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Gap Work

We have a customer at the shop named Speedy. Even if you don't get the opportunity to be formally introduced, you can glean his name from the "Speedy" tattooed above his lip. When asked why he has Speedy tattooed on his face, he always offers in his soft spoken, labored manner: "Because, I like, work really fast, man." And it's true. Speedy hustles like no one else, cruising to his job at the recycling yard at 6 am, working a 10-hour shift, fitting in an odd job before he heads to his night job at a local bar where he is a bouncer/dishwasher/jack of all trades, followed by a few hours of sleep. Press repeat. Day after day.

Speedy, who could be anywhere from age 25 - 45, works 7 days a week, so that maybe, one day, he can have an 8th day off. His soft brown eyes get dreamy when he talks about taking a vacation. We usually have this conversation when he's forking over money to have a bike fixed. I always feel guilty about getting in the way of his dreams as I roll out one of his bikes from the repair area. He has three--all beat up, all with a stuffed animal affixed to each set of handlebars. I once added a note to a tune up request: "Please install the new stuffed flamingo to the handlebars. Make it tight so it doesn't flap in the wind. Be sure to tell Speedy there's no charge for the animal installation." When he retrieves his bikes, he always checks that the shark or the flamingo is safely tied on and then declares that the bike is going to totally scream like a race car. With pride, he breaks out his wallet and hands over some cash conscientiously asking if it's the right amount. I count it aloud slowly so that he knows it's correct and to provide him with the routine of counting (#momming). Then off he goes, dark glasses, bandana around his heavily tattooed face and head, screaming like a race car.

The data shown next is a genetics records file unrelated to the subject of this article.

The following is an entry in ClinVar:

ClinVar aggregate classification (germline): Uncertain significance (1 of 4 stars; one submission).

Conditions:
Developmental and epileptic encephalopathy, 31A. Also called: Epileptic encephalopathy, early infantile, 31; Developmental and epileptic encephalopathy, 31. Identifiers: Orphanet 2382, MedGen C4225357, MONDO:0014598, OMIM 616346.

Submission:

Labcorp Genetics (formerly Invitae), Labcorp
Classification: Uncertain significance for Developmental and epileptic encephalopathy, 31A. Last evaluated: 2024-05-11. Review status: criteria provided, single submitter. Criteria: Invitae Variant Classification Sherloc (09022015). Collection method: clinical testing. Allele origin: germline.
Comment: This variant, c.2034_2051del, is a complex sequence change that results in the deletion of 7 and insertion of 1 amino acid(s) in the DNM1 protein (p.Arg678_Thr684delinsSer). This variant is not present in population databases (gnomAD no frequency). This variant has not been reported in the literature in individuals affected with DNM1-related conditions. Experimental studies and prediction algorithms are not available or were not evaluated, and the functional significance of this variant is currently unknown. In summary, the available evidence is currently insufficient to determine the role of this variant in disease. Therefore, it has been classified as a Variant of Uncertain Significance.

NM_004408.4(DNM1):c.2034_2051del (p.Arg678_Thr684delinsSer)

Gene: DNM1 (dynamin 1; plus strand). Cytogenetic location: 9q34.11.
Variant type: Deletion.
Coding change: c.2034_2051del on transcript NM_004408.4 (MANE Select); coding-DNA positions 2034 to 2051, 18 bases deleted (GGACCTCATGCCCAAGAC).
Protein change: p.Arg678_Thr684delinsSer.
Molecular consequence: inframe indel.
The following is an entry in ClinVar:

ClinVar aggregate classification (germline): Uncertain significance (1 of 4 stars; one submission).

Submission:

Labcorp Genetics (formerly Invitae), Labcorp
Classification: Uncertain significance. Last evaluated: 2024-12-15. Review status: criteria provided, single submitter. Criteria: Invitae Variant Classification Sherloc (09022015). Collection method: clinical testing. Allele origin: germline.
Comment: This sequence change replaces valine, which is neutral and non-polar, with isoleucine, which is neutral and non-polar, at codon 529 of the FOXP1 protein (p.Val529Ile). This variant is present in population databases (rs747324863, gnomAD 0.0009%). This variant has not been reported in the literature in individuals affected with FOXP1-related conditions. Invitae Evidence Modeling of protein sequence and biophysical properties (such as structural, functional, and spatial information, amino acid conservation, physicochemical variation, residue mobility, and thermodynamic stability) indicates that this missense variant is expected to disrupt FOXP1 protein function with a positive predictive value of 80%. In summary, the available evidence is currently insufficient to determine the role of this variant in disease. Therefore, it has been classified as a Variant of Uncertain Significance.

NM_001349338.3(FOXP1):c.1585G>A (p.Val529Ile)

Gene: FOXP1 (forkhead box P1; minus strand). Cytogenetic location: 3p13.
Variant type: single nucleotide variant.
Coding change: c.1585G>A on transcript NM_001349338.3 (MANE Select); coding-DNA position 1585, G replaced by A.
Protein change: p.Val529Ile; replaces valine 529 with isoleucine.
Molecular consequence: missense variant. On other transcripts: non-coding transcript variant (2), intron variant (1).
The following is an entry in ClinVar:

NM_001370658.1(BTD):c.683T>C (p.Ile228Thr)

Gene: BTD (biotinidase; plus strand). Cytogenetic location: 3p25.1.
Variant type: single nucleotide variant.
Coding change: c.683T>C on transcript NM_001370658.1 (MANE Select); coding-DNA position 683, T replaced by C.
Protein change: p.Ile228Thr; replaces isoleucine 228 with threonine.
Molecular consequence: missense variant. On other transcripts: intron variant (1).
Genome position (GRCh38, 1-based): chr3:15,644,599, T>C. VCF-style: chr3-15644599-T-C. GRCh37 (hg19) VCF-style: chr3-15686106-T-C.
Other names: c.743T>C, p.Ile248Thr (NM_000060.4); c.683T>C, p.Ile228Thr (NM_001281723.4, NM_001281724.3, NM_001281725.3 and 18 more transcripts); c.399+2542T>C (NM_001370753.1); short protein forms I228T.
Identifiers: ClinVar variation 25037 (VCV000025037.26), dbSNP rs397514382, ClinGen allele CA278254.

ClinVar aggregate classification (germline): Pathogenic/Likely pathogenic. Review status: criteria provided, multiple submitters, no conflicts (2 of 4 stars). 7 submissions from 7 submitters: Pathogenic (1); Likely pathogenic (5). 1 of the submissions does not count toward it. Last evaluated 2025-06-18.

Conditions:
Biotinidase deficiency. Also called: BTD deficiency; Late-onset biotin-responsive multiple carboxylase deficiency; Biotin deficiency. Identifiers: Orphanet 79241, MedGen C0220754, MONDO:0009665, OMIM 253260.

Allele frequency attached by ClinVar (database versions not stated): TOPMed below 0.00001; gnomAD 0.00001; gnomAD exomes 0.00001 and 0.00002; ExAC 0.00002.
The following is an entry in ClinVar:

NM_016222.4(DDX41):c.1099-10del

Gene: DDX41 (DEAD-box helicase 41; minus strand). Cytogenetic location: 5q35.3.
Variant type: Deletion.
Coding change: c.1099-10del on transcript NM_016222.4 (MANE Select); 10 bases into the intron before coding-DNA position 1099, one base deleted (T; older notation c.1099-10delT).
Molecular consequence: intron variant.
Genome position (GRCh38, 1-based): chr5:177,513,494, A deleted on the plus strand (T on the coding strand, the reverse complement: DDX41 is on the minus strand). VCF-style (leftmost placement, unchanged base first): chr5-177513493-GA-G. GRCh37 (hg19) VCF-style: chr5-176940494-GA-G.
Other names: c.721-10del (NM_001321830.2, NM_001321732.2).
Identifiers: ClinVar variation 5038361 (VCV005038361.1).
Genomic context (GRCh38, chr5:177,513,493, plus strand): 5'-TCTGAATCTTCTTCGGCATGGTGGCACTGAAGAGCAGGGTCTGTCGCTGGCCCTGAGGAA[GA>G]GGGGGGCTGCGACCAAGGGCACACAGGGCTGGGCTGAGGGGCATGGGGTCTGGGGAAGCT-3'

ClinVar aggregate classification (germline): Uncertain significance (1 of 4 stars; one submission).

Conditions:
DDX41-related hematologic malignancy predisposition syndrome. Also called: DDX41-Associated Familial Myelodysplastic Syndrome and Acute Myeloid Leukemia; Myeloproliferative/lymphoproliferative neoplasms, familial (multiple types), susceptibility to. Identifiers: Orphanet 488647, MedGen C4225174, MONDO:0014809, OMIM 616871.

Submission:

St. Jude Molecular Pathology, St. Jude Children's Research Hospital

Suffice to say, I love Speedy and will drop everything to help him when he comes in.

I was reminded of Speedy yesterday as Justin and I counted money together. Justin has been doing yard work for friends to help earn money for his "new to him" mountain bike. As he tried to determine how much more money he needed, I noticed that he moved the change from his savings envelope under a placemat and only focused on the dollars. Once he counted the dollars correctly, I asked him to check out the change as every penny represents his hard earned effort. His blue eyes grew wide and terrified. Patiently I smiled and swept the coins out from underneath the placemat. In a whisper, he said, "I don't know how to count them." To which I replied, "Cool, then this is an awesome day for a new challenge." Justin is crazy competitive, so challenge accepted. We talked about the value of each coin and then began to count. False starts followed by legit math. Finally we got them all and he proudly added $2.31 to his savings envelope.

This won't be the last time we count money together--for Justin or for Speedy. In both cases, the portion of their brains that allow for memory and decisioning haven't quite developed. Some days they are able to remember concepts clearly while other days, the details remain completely opaque and irretrievable. Frustrating to know something, for example the alphabet, on Monday only to find most of it missing on Tuesday. How embarrassing for other kids to find out that you are not like them even though you sit side by side in the same biology class. It's not easy to eat humble pie day after day, which is why I find myself so proud of Justin as he rises every morning at 6 am to make his lunch, feed his gecko, dress as dapper as he can, make his bed, eat his breakfast, comb his misbehaving hair completely excited for the day ahead of him. His resilience and commitment to this living thing are remarkable. Loads of rough days--don't get me wrong--but underlying it all is this firm need to make the most of this life rather than give up as so many of his peers have already done. After all, this is the kid who according to test results should not even be able to ride a bike.

Jump my love. Keep on jumping.

I'll be here when you land.

(Note: Video credit | Sarah Rice. Thank you, Sarah!)

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